Domestic Outsourcing, Rent Seeking, and Increasing Inequality

Source: Eileen Appelbaum, Review of Radical Political Economics, Vol. 49 no. 4, December 2017
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From the abstract:
This paper argues that an important mechanism linking increasing rents and the rising earnings’ inequality among workers with similar skills is the increase in domestic outsourcing and the growth of networked forms of production. This has multiplied contractual relationships and legal claims to profit and rents that reflect interfirm power relations. Firms with the greatest clout are able to claim the largest share of the rents; the weakest struggle to remain viable.

Related:
Comments on “Domestic Outsourcing, Rent Seeking, and Increasing Inequality” by Eileen Appelbaum
Source: John Schmitt, Review of Radical Political Economics, Vol. 49 no. 4, December 2017
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Biggest gains in union membership in 2017 were for younger workers

Source: John Schmitt, Economic Policy Institute, Economic Snapshot, January 25, 2018

Last week, the Bureau of Labor Statistics released data on changes in union membership from 2016 to 2017. It was good news for workers, as the total number of union members grew by 262,000 in 2017. Three-fourths of these gains (198,000) were among workers aged 34 and under, who account for less than 40 percent of total employment…..

A Recession-Era Economic Myth Goes Up In Smoke

Source: Meagan Day, Jacobin, January 25, 2018

For years, the media was filled with stories about jobs going unfilled due to a lack of qualified workers. Now we know how wrong they were….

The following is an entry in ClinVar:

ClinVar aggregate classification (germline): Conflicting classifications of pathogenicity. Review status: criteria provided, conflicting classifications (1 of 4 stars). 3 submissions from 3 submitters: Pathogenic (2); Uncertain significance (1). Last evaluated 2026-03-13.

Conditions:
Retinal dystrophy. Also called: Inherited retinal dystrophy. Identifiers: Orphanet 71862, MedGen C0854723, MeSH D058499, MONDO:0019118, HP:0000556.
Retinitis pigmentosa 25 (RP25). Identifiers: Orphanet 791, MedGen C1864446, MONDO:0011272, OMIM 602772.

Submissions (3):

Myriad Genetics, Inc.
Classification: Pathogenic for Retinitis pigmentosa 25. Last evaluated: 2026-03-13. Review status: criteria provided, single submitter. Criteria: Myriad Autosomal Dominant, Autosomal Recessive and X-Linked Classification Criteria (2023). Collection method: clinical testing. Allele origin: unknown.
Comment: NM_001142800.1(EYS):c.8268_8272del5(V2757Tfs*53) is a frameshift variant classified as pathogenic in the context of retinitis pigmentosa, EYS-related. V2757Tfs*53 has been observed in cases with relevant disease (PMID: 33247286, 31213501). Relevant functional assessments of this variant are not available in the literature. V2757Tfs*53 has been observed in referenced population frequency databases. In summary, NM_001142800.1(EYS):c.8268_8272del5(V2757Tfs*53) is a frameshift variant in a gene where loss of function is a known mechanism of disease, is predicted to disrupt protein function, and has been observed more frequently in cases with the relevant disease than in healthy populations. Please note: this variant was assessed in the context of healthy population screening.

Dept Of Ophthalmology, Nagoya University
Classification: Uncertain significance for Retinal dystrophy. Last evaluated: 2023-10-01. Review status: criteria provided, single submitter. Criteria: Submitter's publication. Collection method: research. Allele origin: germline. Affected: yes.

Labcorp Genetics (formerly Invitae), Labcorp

Facing a tight labor market, employers are starting to hire workers they previously considered unqualified. Once-picky companies are realizing they can’t sleep on imperfect applicants, lest their job vacancies go unfilled and profits sag. The trend is great news for those typically excluded from the job market, such as formerly incarcerated people. It’s also a victory for left-wing economists, dealing a blow to the supply-side argument that inadequate worker skills are to blame for high unemployment. A new article in the New York Times profiles people on either side of the hiring desk, and they all confirm that corporations are diving uncharacteristically deep into the labor pool to fill vacancies. “We see employers really knocking on the door of our organization in a way that we haven’t seen in probably twenty years,” said a Minneapolis nonprofit director whose organization helps formerly incarcerated people reenter the workforce….

Public Sector Union Dues: Grappling with Fixed Stars and Stare Decisis (Part I)

Source: Victoria L. Killion, Congressional Research Service, CRS Legal Sidebar, LSB10042, December 4, 2017